Shareholders Approve Tesla’s SolarCity Acquisition


Elon Musk’s “master plan” is coming to fruition, as Tesla and SolarCity shareholders approved on Thursday the electric vehicle (EV) and battery maker’s acquisition of the solar company.

According to a Tesla blog post, Tesla shareholders “overwhelmingly” approved the $2.6 billion, all-stock deal: “Excluding the votes of Elon and other affiliated shareholders, more than 85 percent of shares voted were cast in favor of the acquisition.” The vote followed an earlier one on Thursday, when SolarCity’s shareholders also signed off on the acquisition.

“We would like to thank our shareholders for continuing to support our vision for the future. We look forward to showing the world what Tesla and SolarCity can achieve together,” says the Tesla post.

When the planned acquisition was first revealed in June, Musk, who serves as CEO of Tesla and chairman of SolarCity and is a majority shareholder in both companies, called the proposal a “no brainer.” By allowing customers to buy EVs, energy storage products and solar from one company, Tesla claimed the acquisition would allow it to become “the world’s only vertically integrated energy company offering end-to-end clean energy products to our customers.”

However, many investors and industry stakeholders were initially skeptical of the plan to integrate a car and battery manufacturer with a solar provider, as well as raised concerns about potential conflicts of interest between two companies that had overlapping shareholders and a family connection (Musk is also the cousin of SolarCity co-founders and executives Lyndon Rive and Peter Rive).

Over the next few months, Musk worked to convince investors and the public that the acquisition made sense, both financially and logically. In July, he pointed out in a blog that his “master plan” for Tesla has always included a goal to provide solar. Musk also said integrating rooftop solar with energy storage was a key part of his updated plan.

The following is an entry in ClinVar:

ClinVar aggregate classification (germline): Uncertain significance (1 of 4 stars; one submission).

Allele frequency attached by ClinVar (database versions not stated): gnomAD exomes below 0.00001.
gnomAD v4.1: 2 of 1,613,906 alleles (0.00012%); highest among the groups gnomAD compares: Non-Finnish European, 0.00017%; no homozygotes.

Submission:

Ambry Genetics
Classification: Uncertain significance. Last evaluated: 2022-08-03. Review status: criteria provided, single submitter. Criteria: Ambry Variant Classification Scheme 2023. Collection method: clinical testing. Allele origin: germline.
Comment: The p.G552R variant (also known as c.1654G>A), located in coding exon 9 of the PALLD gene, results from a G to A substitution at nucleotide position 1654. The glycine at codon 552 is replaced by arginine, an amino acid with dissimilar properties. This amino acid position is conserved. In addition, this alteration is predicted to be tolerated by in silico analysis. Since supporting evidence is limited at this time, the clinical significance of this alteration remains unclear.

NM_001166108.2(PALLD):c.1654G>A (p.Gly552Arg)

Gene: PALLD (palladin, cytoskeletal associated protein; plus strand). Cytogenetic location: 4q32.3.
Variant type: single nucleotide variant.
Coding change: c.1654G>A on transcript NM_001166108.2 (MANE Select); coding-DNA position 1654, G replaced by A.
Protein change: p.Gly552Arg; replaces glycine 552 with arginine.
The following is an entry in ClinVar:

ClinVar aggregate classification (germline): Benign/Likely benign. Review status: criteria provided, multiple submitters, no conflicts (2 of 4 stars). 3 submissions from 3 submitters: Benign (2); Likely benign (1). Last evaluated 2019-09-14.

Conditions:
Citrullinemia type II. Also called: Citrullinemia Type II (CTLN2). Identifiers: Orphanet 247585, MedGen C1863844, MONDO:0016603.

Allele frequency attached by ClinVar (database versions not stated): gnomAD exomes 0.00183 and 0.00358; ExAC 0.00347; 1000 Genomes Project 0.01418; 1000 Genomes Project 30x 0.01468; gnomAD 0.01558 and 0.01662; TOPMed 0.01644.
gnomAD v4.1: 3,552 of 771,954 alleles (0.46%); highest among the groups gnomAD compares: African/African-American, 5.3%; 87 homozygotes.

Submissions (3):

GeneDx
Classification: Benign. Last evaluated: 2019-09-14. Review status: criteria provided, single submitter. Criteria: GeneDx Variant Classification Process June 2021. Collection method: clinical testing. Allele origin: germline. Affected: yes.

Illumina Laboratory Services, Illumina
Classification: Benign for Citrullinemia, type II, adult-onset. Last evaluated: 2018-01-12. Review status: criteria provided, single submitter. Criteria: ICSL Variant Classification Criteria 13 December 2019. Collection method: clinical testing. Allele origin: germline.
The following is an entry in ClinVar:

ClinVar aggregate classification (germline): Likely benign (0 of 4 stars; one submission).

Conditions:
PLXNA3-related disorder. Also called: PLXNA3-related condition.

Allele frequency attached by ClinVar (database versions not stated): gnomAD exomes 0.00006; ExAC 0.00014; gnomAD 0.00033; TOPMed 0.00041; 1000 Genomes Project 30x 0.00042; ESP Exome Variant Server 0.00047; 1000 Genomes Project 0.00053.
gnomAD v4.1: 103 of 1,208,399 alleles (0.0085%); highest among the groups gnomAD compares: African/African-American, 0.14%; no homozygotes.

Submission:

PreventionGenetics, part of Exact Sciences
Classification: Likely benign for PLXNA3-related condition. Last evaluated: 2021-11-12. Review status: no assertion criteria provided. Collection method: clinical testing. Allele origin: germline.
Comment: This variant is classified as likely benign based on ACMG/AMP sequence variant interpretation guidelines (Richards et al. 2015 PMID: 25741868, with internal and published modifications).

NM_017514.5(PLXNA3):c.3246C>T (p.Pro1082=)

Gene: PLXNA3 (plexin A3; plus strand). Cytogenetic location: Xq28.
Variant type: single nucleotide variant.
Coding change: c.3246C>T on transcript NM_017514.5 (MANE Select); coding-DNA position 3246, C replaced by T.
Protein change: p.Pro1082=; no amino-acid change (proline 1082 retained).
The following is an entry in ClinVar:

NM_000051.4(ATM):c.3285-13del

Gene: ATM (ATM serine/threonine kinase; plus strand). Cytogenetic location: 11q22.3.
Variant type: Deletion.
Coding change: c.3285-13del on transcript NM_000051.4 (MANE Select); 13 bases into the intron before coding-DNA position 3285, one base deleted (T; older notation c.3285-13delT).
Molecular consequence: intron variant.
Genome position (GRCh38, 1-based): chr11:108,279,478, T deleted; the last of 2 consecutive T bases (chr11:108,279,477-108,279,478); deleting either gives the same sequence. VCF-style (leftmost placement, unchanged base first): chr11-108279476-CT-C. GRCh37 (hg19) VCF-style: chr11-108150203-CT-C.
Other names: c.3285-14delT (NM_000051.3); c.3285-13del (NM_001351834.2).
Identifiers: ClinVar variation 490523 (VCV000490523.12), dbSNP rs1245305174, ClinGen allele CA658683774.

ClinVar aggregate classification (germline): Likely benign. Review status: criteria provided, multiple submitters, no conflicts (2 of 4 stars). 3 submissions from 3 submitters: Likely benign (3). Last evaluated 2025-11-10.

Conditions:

“One ordering experience, one installation, one service contact, one phone app,” he wrote. “We can’t do this well if Tesla and SolarCity are different companies, which is why we need to combine and break down the barriers inherent to being separate companies. That they are separate at all, despite similar origins and pursuit of the same overarching goal of sustainable energy, is largely an accident of history.”

In October, Musk spearheaded a joint Tesla/SolarCity event at Universal Studios in Los Angeles, during which he unveiled flashy solar roof tiles and presented the new generation of Powerwall and Powerpack energy storage products. The event garnered widespread media coverage, and videos of the solar roofs were reposted all over the Internet. Not long before the shareholder votes this month, Tesla also laid out a long explanation on its website about the synergies between the company and SolarCity.

In the end, the hard work paid off. According to Tesla, the once-controversial acquisition “will be completed in the coming days.”

musk-tweetNote: This article’s cover photo is a screen shot from a Tesla YouTube video of the recent solar roof launch event, and the above tweet is a screen shot from Musk’s official Twitter account.

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